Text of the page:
I'm reading An Introduction to Manifolds (Tu) and got confused on p.123 Theorem 11.13. Let me briefly explain what was done before that.

The author defines an embedding between two manifolds $f: N\rightarrow M$ as an injective immersion (differential is injective everywhere) with the additional property that $f(N)$ as a subspace of $M$ is homeomorphic via $f$ to $N$. Then a canonical form theorem is proven, namely, that for any point $p \in N$, there are charts $(U,\phi = x^1, \ldots, x^n) \ni p$ and $(V,\psi = y^1, \ldots, y^m) \ni f(p)$, such that the transition map takes the following form:

$$\psi \circ f \circ \phi^{-1} : (r^1,\ldots,r^n) \mapsto (r^1,\ldots,r^n,0,\ldots,0).$$

(I guess it is implicitly assumed that $f(U) \subset V$).

Now in the process of proving that $f(N) \subset M$ is an embedded submanifold, he states that $f(U) \subset V$ is defined by the vanishing of the coordinates $y^{n+1},\ldots,y^m$. I can prove that $$ f(U) \subset \{q \in V: y^{n+1}(q) = \cdots = y^m(q)\} $$ but not the reverse inclusion. Can anyone explain why this should be true?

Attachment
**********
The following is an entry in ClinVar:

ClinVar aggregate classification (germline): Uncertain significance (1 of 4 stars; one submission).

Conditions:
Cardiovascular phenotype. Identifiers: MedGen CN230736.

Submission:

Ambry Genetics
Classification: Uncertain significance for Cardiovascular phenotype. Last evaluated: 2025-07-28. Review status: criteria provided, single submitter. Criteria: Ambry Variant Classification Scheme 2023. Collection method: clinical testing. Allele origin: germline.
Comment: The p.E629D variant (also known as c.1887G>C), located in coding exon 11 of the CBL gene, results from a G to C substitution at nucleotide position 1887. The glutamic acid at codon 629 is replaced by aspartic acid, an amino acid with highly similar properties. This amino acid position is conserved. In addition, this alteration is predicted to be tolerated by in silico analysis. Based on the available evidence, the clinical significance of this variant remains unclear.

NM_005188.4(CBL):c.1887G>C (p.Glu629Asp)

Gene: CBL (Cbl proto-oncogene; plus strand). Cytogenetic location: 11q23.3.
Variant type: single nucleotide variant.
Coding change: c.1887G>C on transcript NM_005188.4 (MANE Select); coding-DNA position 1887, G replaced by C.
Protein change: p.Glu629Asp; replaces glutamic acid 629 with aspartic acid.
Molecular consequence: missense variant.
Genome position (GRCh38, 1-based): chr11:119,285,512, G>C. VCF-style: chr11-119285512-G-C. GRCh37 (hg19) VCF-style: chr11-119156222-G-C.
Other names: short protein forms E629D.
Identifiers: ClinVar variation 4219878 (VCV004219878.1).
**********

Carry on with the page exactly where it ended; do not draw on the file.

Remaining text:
The reverse inclusion doesn't necessarily follow from the canonical form theorem you've stated, since $V$ can just happen to be too large (or, if you like, $U$ can be too small): given $U$ and $V$ as you have one can always replace $U$ by a much smaller neighborhood $U'$ of $0$, and still guarantee that $U'$ and $V$ have charts satisfying your theorem -- and also be sure that the inclusion $\supset$ can't hold.

The solution, of course, is just to prove a slightly better canonical form theorem, by reducing the possible size of $V$:

Theorem. For any $p \in N$, there exist charts $(U, \phi = x^1, \dots, x^n)$ and $(V, \psi = y^1, \dots, y^m)$ satisfying $$ \psi f \phi^{-1} : (r^1, \dots, r^n) \mapsto (r^1, \dots, r^n, 0, \dots, 0) $$ and such that $$ f(U) = \lbrace q \in V : y^{n+1}(q) = \cdots = y^m(q) = 0 \rbrace. $$

Proof. The proof is simple once you have your canonical form theorem; if $(U, \phi)$ and $(V', \psi)$ are the charts guaranteed by your theorem, then you can take $$ V = \psi^{-1} \Big( \psi(V') \cap (\phi(U) \times \mathbb{R}^{m-n}) \Big). $$ Then $(U, \phi)$ and $(V, \psi|_V)$ satisfy the conditions of this new theorem.

  • $\begingroup$ Thank you so much! this does it (had to change U to \phi(U) in the last equation) but that was an obvious fix. $\endgroup$ – Matthew C Jan 16 '15 at 23:49

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